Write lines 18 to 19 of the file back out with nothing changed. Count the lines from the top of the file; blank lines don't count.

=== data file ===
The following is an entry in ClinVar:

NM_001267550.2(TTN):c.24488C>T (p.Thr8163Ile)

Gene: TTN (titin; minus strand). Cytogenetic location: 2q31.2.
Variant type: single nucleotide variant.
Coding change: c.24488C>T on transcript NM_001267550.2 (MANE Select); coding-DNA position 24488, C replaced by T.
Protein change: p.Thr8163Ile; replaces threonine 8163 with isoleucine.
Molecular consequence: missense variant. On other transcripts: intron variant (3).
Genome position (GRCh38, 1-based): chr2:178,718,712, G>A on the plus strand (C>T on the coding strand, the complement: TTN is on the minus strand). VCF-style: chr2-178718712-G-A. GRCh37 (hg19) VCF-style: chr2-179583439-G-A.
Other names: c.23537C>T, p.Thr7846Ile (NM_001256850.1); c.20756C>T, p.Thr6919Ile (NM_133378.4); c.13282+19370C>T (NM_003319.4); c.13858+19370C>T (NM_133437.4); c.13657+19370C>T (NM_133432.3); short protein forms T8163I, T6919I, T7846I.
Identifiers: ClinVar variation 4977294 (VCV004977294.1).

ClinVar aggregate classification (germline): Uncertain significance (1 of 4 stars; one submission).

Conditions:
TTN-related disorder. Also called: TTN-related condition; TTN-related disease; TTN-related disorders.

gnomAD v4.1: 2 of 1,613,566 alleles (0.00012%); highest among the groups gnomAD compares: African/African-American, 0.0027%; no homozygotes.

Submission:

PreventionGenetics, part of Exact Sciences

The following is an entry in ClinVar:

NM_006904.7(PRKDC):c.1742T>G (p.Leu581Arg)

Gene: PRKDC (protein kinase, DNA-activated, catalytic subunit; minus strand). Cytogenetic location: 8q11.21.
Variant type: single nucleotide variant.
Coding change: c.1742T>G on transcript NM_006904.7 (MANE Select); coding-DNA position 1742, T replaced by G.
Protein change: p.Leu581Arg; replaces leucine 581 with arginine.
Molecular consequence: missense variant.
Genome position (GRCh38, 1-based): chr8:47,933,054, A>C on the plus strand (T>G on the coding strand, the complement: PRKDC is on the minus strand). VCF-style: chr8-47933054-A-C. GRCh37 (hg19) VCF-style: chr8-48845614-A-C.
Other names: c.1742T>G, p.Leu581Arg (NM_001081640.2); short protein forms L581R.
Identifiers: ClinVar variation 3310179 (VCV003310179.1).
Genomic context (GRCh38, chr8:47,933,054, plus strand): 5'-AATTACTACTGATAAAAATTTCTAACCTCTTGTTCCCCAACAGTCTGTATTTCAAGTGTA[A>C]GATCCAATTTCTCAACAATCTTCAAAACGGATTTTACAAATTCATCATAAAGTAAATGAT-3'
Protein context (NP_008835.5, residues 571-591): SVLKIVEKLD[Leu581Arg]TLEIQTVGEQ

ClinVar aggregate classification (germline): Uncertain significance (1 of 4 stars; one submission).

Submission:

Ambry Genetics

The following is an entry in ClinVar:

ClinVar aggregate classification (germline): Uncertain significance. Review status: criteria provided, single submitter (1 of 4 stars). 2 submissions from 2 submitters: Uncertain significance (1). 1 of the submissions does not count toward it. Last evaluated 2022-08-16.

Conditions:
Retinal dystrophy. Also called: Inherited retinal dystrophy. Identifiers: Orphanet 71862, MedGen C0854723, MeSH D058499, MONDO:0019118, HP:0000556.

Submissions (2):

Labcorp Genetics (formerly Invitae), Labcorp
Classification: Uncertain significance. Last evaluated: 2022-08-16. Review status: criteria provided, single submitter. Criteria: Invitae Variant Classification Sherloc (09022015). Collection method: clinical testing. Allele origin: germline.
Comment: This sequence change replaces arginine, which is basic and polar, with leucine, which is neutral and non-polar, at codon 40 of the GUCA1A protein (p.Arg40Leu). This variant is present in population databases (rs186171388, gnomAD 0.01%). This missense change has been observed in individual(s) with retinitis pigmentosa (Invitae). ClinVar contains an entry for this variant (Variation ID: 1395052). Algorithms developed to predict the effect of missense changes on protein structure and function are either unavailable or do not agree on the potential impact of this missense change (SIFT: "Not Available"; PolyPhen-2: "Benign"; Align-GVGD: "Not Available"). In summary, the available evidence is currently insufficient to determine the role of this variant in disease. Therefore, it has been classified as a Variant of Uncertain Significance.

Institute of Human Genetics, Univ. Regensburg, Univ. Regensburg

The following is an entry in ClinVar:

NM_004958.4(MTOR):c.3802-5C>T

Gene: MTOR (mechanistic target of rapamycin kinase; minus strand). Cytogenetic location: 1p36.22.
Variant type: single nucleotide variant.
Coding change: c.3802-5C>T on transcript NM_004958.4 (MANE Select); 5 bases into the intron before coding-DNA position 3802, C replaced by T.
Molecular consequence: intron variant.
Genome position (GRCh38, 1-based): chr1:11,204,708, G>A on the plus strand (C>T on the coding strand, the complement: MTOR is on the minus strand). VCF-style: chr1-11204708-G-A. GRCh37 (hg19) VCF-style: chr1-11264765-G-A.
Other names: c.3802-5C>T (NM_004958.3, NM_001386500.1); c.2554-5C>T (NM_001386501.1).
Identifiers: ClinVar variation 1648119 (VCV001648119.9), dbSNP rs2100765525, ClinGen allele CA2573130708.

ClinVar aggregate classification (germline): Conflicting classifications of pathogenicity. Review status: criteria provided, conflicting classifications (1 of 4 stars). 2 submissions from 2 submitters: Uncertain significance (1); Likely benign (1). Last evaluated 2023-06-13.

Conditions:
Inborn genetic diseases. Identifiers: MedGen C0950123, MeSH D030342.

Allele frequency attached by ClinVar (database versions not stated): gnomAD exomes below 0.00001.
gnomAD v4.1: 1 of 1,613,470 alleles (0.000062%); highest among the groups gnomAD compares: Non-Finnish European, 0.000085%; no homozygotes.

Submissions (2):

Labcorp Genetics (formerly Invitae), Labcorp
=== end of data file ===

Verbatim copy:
NM_006904.7(PRKDC):c.1742T>G (p.Leu581Arg)

Gene: PRKDC (protein kinase, DNA-activated, catalytic subunit; minus strand). Cytogenetic location: 8q11.21.